Nuclée Lamp Created From Discarded Banana Fibre | Dorian Etienne and Cordélia Faure

nuclee lamp

It is amazing to see how designers these days are creating innovative products by using sustainable materials. Recently, French designers Cordélia Faure & Dorian Etienne of ENSCI Les Ateliers has created Nuclée lamp from discarded banana fibre. The lamp is designed using banana flesh which is usually discarded as a waste material during the extraction process. The designers conceptualized and produced it during a six-month residency at the National Taiwan Craft Research Institute N.T.C.R.I. Nuclée Lamp is also a project winner of the “Best of Year” Grand Prize (New York, 2020) and of the Green Product Award (Berlin, 2021). Read more about this award-winning sustainable lamp in details below at SURFACES REPORTER (SR):

Also Read: The 3D Printed Balloon Lamp by Designer Chris Granneberg

nuclee lamp

Since time immemorial, banana fibres have been used in various communities and certain places due to their exceptional qualities.

nuclee lamp

The Kavalan aboriginal tribe, settled in Hualien, on the east coast of Taiwan, proficiently uses banana fibre to make traditional clothing, bags and containers.

Inspiration From Kavalan Tribe’s Techniques

Usually, banana flesh from the plantations is considered as waste after the conventional extraction technique and cast away. However, the French designers found the material fascinating enough to be used for lighting.

nuclee lampThey got inspired by the ingenious Kavalan tribe’s techniques and lifestyle and studied the age-old methods of working with this plant. They used the process of extraction using only the outer covering of the stem and other techniques to create this modern sustainable lamp.

Also Read: A Lamp Hand-crafted from Glass and Ceramic by Blueside Emotional Design

nuclee lamp

After several experiments included observing the reaction to heat, pressure, cold, humidity, combination with materials and other factors, the expert duos succeeded in stabilizing the plant tissue. They used refining technique and applied different heat and pressure parameters to make a sturdy and long-lasting product.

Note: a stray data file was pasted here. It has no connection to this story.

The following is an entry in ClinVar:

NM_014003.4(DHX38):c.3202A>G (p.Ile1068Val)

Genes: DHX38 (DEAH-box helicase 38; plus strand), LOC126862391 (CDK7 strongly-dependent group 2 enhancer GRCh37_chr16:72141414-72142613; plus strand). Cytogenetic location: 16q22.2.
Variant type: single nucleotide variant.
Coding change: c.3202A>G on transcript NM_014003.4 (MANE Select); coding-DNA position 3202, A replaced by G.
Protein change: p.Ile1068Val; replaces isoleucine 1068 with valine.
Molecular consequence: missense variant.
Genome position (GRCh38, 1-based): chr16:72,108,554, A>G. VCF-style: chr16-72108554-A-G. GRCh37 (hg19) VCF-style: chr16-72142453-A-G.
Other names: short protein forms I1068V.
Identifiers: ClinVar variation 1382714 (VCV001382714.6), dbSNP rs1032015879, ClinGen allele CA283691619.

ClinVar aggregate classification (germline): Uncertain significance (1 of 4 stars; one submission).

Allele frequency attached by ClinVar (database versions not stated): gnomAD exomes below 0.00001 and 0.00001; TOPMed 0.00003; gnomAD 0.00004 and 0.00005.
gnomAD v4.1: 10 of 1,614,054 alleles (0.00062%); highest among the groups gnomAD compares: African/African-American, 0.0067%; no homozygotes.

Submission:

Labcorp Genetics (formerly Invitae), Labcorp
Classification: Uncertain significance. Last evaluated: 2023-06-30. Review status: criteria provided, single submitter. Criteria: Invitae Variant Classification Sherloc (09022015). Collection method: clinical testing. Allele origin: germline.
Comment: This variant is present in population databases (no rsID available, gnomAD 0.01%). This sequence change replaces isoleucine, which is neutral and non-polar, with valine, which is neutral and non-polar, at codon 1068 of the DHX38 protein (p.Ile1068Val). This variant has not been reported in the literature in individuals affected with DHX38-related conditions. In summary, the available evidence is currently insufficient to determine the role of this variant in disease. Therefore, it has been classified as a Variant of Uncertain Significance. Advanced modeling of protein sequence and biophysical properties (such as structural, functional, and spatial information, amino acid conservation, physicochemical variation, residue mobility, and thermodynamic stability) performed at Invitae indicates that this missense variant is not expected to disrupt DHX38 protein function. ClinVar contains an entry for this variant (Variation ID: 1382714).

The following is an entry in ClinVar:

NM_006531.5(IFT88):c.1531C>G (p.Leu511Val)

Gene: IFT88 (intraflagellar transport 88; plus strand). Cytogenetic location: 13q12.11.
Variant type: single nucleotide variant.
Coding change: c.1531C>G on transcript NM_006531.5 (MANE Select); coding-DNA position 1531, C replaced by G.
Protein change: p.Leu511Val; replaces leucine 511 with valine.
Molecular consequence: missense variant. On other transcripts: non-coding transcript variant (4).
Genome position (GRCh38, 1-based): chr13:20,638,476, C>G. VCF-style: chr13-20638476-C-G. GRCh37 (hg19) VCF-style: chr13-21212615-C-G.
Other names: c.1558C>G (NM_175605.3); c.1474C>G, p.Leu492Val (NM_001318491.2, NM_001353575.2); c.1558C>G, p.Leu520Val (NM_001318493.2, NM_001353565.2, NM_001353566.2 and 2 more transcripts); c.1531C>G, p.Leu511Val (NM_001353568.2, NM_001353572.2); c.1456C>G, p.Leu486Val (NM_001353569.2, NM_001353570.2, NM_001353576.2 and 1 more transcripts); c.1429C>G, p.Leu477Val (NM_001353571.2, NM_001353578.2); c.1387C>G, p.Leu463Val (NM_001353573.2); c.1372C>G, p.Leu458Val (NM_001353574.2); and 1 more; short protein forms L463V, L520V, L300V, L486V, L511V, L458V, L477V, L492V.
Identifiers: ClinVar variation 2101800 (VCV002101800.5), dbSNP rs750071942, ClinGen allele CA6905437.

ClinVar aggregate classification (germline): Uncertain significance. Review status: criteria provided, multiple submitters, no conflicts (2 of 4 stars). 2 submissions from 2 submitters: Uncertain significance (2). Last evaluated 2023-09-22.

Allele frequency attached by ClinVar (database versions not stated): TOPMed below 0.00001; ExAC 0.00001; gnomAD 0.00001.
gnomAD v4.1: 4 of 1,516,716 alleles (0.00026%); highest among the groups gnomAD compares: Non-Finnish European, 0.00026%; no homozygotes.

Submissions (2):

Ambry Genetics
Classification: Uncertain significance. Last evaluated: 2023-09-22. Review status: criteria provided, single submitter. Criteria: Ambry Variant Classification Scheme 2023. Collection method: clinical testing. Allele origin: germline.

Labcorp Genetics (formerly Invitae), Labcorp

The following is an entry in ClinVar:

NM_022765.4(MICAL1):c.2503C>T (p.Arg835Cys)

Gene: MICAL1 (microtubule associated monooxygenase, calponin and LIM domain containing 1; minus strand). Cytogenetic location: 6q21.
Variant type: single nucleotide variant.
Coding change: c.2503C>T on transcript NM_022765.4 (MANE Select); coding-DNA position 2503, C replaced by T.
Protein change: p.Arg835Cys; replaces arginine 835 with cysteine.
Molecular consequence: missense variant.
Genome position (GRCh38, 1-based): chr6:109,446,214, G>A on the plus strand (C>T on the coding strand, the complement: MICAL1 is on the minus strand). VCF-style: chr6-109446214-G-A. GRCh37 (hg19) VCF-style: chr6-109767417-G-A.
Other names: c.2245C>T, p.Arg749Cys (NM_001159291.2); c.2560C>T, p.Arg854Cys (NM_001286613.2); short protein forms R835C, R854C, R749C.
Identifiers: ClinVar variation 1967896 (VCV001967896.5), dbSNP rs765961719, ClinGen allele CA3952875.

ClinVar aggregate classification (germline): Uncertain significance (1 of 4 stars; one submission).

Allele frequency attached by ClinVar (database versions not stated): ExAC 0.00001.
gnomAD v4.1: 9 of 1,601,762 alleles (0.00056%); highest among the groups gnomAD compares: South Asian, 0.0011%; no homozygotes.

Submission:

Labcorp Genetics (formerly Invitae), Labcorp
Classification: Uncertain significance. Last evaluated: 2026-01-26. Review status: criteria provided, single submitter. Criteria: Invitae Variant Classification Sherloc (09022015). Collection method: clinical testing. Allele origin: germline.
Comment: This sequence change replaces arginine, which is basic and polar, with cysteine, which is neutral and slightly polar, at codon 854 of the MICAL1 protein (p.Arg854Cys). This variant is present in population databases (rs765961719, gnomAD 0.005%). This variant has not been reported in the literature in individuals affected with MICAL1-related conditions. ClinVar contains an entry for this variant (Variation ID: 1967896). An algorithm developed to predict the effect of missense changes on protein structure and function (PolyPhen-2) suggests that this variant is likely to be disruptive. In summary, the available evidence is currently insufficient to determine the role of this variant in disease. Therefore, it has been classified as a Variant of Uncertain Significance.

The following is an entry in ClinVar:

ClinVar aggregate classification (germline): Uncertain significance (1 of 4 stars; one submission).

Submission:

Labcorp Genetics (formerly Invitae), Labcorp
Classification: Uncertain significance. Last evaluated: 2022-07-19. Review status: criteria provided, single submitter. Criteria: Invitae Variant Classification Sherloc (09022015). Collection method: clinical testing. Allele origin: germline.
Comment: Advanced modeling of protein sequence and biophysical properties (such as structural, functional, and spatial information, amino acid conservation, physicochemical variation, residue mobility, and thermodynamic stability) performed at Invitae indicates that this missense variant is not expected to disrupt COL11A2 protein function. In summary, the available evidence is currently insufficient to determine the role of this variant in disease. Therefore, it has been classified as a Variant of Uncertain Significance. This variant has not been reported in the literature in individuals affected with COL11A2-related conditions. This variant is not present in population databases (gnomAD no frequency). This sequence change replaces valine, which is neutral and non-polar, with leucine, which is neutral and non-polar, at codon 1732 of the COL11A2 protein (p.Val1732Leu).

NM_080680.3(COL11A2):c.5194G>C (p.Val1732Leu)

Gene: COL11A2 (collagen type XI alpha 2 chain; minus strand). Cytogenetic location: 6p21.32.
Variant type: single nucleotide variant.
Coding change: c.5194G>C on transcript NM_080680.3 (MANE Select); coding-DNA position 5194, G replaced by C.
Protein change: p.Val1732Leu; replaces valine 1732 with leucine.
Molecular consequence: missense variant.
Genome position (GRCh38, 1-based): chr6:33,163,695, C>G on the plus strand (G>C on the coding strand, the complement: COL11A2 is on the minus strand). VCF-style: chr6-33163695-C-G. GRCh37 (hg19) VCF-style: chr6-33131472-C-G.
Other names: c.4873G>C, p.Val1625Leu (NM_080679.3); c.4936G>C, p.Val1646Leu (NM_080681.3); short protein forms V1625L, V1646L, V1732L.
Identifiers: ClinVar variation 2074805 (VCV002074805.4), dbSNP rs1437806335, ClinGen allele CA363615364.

nuclee lampThis new material is highlighted by shapes of bent bamboo, inspired by the internal structure of the banana tree stem, and that is how this graceful and sustainable lighting came to be.

Intensive Research on Local Materials

The beautiful Nuclée lamp highlights curved bamboo shapes, inspired by the banana tree structure. Bamboo, banana fibre and black granite are the main materials used for creating this lamp. As we told before, these sustainable materials were selected after intensive research on local materials.

nuclee lampThe stabilizing methods allowed the designers to create lamps in a myriad of colour options from dark brown to white while augmenting the natural texture of the banana skin.

nuclee lampThis beautiful design showcases the creative approach of the designers to integrate the age-old culture and history of a nation into a product. 

Pics and Info Courtesy: © Dorian Etienne and Cordélia Faure

Keep reading SURFACES REPORTER for more such articles and stories.

Join us in SOCIAL MEDIA to stay updated


Further, Subscribe to our magazine Sign Up for the FREE Surfaces Reporter Magazine Newsletter

You may also like to read about:

A Washbasin That Also Acts As A Floor Lamp | ISOLA MURANO | Surfaces Reporter

Joost van Bleiswijk’s Unusual Tinkering Lamps for Moooi

Is It Possible to Turn Discarded Plastic into Affordable Housing? | Julien De Smedt and Othalo Bring a Ground-breaking Solution

This Young Man Is Converting Discarded Masks And PPE Kits Into Eco-Bricks

and more…


Post Your Comment

"Content that powers your Business. News that keeps you informed."

Surfaces Reporter is one of India's leading media in Print & Digital Telecast for News on Interiors & Architecture Projects, Products, Building Materials, and the Business of Design! Since 2011, it serves as a referral for designers & architects to know about inspiring projects and source new products. If you have a Product or Project worth publishing in Surfaces Reporter, please email us or you can also submit your project online.

Like Surfaces Reporter on Facebook | Follow us on Twitter and Instagram | Subscribe to our magazine | Sign Up for the FREE Surfaces Reporter Magazine Newsletter

This is alt